Bring: Is There a Farm Problem?
The president's policies are not hurting small farmers.
If we want to understand the state of small family farming in this country, we need to look beyond partisan fault-finding and demeaning stereotypes of farmers and their operations. Contrary to the suggestions of Thomas Knight ’22 in his May 9 column for The Dartmouth, titled “Trump and the Family Farm,” there are no economic indications that President Trump’s actions are worsening the decline of small family farming in New Hampshire or elsewhere.
Let us get a few facts straight about small family farms, based on the 2012 USDA census of farmers. Family farms, of all sizes, constitute 88 percent of all U.S. farmland. Most large farms, including those which use factory farming processes, are still “family farms,” benefitting and owned by one family.
Small family farms control 48 percent of farmland and only 20 percent of sales. Midsize and large family farms only controlled 20 percent of the farmland each. Large family farms generate 45 percent of all agriculture sales, a significant plurality.
Important to note is that only 16 percent of small family farm owners depended on the farm for the majority of their household income in 2012. The vast majority of “family farms” are owned by retirees or people with a primary occupation other than farming. Of the remaining small farmers, only a minority depended upon their farm income.
New Hampshire’s farms are 95 percent small family operations, and many owners of those may not depend on their farm income. They may still receive federal assistance, however.
Agricultural subsidies do not harm small farmers; if anything they have kept American agriculture viable for longer than it would have been otherwise. The fact that small family farms, including those of retirees and non-primary occupation, receive 44 percent of government agricultural subsidies while only making up 20 percent of agricultural sales suggests that subsidies benefit small family farms, not large farms, disproportionately. The President’s recent regulatory exemptions, which Knight criticizes in his column, are not limited to large-scale farmers, and the 2018 Farm Bill expanded a subsidy safety net that covers the owners of family farms and their extended families.
That’s not the only benefit; the 2018 Farm Bill also made it easier for family farmers to choose the legal structure of ownership that works best for them. It is hard to argue factually that the 2018 Farm Bill, which enjoyed bipartisan support, harmed farmers in any detectable way.
Just because something benefits large farmers doesn’t mean it hurts small farmers. It’s more than possible that reform measures taken expressly to benefit the farming industry actually help that industry as whole and not just the richest segments.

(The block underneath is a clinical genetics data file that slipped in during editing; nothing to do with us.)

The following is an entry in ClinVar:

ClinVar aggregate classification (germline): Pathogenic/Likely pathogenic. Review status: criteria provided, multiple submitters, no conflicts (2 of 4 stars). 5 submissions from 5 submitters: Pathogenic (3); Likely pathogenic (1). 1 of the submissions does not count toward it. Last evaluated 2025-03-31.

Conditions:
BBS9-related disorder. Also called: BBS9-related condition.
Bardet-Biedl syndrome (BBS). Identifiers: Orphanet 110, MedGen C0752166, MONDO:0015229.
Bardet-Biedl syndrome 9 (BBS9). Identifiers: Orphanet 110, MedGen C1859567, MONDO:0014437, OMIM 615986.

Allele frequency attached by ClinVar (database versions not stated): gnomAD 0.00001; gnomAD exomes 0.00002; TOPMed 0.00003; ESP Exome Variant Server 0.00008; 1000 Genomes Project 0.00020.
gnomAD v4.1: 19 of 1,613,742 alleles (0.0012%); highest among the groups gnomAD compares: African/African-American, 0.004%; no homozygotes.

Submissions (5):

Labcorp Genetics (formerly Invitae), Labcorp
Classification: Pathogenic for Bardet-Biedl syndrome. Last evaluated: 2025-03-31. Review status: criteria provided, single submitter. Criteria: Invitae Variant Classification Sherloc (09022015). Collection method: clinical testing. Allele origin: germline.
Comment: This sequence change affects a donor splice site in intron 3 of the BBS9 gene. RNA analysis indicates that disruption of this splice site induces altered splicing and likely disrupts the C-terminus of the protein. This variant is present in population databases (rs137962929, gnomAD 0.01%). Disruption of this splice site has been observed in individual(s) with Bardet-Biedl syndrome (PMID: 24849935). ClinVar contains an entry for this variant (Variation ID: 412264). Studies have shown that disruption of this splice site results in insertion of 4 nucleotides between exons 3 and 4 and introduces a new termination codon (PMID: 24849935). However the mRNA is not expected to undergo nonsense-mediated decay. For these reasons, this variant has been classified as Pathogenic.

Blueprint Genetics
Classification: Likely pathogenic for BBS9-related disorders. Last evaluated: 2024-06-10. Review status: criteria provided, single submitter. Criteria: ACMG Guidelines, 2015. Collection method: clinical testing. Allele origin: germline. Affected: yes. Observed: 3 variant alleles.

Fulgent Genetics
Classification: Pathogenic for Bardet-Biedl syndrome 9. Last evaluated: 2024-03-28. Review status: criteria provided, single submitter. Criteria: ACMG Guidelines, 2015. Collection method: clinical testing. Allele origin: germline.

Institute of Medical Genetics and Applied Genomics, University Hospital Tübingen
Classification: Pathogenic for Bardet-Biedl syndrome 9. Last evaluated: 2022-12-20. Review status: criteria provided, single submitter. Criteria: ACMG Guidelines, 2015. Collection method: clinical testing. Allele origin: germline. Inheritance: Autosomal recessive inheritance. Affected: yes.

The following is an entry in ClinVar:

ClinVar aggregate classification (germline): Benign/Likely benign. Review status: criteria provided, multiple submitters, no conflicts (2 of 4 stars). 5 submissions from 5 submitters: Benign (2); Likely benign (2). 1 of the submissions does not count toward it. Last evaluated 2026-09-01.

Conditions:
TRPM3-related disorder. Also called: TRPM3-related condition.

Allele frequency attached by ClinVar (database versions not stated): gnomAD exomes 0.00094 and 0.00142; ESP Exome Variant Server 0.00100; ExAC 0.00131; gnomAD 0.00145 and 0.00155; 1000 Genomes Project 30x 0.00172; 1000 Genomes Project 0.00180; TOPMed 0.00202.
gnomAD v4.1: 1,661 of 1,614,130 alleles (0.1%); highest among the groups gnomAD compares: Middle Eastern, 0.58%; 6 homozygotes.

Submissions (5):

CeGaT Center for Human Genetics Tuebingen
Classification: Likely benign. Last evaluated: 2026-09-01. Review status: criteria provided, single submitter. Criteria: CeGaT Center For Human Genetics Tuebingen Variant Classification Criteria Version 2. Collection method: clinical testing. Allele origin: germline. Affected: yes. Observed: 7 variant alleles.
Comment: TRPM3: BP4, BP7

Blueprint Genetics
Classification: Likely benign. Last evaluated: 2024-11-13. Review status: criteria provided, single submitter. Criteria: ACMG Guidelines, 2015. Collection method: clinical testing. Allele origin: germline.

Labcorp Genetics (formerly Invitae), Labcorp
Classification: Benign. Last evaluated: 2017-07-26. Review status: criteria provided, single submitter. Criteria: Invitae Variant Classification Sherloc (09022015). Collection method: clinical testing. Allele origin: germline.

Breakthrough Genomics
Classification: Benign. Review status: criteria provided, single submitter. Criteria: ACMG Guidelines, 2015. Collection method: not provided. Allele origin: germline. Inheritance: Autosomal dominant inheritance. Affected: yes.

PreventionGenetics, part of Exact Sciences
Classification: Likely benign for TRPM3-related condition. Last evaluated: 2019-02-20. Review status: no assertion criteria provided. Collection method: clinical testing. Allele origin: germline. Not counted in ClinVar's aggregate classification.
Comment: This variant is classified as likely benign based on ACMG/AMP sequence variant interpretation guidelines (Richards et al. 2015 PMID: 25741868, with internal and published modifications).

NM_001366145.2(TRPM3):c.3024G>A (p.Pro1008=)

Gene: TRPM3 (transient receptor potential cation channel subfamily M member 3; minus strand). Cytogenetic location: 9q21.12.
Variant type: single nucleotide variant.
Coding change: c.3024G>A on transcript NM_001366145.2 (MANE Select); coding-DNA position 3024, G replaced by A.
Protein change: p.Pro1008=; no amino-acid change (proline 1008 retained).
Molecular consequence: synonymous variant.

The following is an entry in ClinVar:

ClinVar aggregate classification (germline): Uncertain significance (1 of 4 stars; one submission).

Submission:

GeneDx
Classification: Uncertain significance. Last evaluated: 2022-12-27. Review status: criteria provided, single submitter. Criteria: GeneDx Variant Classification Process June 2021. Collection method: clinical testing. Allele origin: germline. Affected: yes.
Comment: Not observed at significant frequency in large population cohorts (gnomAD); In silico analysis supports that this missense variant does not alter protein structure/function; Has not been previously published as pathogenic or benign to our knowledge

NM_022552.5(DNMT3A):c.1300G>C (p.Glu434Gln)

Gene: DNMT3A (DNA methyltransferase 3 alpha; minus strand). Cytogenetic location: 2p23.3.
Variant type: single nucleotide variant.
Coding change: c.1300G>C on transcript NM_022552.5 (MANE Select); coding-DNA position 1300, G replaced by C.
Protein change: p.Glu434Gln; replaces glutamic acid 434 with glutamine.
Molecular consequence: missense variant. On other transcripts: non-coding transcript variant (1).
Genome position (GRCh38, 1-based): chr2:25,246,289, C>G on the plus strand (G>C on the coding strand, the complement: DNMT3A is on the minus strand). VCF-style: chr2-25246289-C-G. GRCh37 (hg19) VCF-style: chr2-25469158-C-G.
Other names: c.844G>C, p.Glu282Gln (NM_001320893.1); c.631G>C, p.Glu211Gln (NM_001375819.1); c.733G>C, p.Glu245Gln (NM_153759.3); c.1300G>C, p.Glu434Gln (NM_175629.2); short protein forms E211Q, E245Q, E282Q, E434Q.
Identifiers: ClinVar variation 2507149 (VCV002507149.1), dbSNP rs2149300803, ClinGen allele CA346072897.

We must acknowledge the threat posed to small family farms by the fundamental economic realities of the global free market, namely economies of scale and creative destruction. Those concepts explain the perceived decline in small farming relative to large-scale agriculture much more than recent tariffs do. Agricultural regulation and consolidation predate the birth of Donald Trump by decades.
Tariffs are hurting American farmers, but they do not affect small farms disproportionately. As stated above, 80 percent of total agricultural sales come not from small farmers but rather from larger farms. There is substantial federal aid, as discussed, that prevents small farmers from declaring bankruptcy. New Hampshire’s farms, the vast majority of which have sales below $50,000 a year, are likely not too susceptible to the caprices of international trade policy or other macroeconomic trends.
We must avoid a privileged temptation to romanticize the hard labor of small American farmers and reduce it to a spectacle for tourists or a symbol of Americana, as Knight too often does in his article. Farmers are much more than two-dimensional personifications of “hard work, discipline and living off the land.” Farming, whether conducted in an “antique” New Hampshire barn or a Texas feedlot, is back-breaking work, especially for those whose primary occupation is farming. In terms of machinery and practices, the defining difference between many family-owned operations and large farms is not “rough-hewn fences” but total acreage and assets.
Nevertheless, large-scale, “factory farm” agriculture, and its bad image, will never replace New Hampshire’s small farms. There’s no evidence to suggest that this transition might even be a possibility. According to the USDA, between 2012 to 2017, the average size of farms in New Hampshire decreased from 108 to 103 acres, while the number of farms under 10 acres increased by 128.
As farming in New England has declined over the decades, farms have not been replaced with polluting factory farms but with dense woods, like those that now envelop Hanover and Norwich. New England was once so deforested for pasture and farmland that in the mid-1800s, the entire region only had a forest cover of 30-40 percent. Now thick woods or forest cover 80 percent of New England’s states. If New Hampshire’s small family farms do fade — and they won’t under the current administration’s policies — they shall not be supplanted by mechanized slaughterhouses but by forests that truly ring out “with the sounds and colors of spring.”
Bring is chairman of the Dartmouth College Republicans.
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